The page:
Diamond Valley Lake reservoir can provide relief for drought-stricken Southern California

HEMET, Calif.

The Metropolitan Water District of Southern California made it into the Diamond Valley Lake reservoir, according to Jeffrey Kightlinger of the MWD.

"In 1991, Southern California went through a pretty terrible drought," said Kightlinger. "We had to ration water and we decided we are never going to go through another drought like that and be unprepared."

Kightlinger says the mountains that surround the area make it nearly a perfect bowl.

In the 90's, they built several dams and made the lake. It is now connected to the state water system and the Colorado River and holds 195 billion gallons of water.

It's Southern California's water safety net; without it, we would be at 50 percent rationing.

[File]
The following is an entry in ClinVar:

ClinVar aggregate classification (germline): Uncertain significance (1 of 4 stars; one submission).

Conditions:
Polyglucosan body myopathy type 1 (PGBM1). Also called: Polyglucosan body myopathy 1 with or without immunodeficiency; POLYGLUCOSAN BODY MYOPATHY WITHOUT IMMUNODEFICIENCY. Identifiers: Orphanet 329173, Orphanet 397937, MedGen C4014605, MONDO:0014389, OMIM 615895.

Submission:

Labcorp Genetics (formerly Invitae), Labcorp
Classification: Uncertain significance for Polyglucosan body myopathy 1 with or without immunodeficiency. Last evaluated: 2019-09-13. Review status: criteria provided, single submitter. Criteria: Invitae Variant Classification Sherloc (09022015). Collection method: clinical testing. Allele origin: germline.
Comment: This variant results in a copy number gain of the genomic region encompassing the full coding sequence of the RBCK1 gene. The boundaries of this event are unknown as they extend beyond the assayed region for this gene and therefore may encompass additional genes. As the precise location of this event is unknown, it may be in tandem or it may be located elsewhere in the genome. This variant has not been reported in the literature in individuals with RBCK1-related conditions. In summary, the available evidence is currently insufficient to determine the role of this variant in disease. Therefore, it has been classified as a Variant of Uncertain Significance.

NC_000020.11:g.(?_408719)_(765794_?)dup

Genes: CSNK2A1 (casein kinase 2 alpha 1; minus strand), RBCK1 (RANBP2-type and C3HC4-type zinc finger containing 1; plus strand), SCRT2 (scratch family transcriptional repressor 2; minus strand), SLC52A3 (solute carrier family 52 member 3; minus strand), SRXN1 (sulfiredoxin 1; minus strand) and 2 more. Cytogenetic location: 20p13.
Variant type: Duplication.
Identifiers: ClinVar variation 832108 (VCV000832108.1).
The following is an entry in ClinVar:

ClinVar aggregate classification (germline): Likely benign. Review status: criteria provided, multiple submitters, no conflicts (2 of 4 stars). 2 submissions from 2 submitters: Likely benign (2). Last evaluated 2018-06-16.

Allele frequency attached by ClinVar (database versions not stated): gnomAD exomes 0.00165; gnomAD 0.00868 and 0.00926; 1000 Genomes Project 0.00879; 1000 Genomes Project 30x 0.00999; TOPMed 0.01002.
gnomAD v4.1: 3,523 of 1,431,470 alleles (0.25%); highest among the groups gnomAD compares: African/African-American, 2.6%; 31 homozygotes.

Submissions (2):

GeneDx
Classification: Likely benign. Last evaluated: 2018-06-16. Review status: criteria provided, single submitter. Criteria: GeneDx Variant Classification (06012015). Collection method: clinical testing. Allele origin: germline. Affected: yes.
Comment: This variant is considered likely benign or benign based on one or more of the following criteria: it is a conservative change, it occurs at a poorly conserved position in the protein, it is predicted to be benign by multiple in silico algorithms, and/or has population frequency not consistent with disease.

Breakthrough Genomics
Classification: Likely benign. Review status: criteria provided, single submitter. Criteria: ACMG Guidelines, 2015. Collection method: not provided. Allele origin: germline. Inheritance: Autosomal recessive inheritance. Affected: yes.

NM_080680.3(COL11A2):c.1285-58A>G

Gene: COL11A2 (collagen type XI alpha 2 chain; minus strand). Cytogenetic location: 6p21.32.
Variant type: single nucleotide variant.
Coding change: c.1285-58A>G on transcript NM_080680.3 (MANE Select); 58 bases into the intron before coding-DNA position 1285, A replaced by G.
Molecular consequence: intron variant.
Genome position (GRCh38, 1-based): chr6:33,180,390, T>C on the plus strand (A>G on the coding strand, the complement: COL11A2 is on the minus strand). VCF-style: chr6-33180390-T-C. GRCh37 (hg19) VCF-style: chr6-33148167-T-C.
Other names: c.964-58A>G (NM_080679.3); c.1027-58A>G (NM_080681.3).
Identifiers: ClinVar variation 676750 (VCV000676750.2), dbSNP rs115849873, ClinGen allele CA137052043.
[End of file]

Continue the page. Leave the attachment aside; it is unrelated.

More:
"We got prepared. We invested over the last two decades, now the whole state has to do that. You're seeing parts of the state running dry," said Kightlinger.

Thursday's rain was literally a drop in the bucket. The state is still way below normal precipitation.

In addition to declaring a drought emergency, the state has canceled water deliveries beginning in the spring from the state's water system to farms and some cities.

"This year is an epic drought," said Kightlinger. "I've never seen it this dry; we are off the charts dry in California."

Kightlinger says this emergency needs a statewide response. Everyone needs to get together to make sure there is enough water.

"We're saying we want to work with the rest of the state on cooperative programs so that maybe we can help people out in Northern California," said Kightlinger.

But even though we're doing OK in Southern California, the Metropolitan Water District plans to ask consumers to conserve about 20 percent of their water next week. They say every little bit will help.

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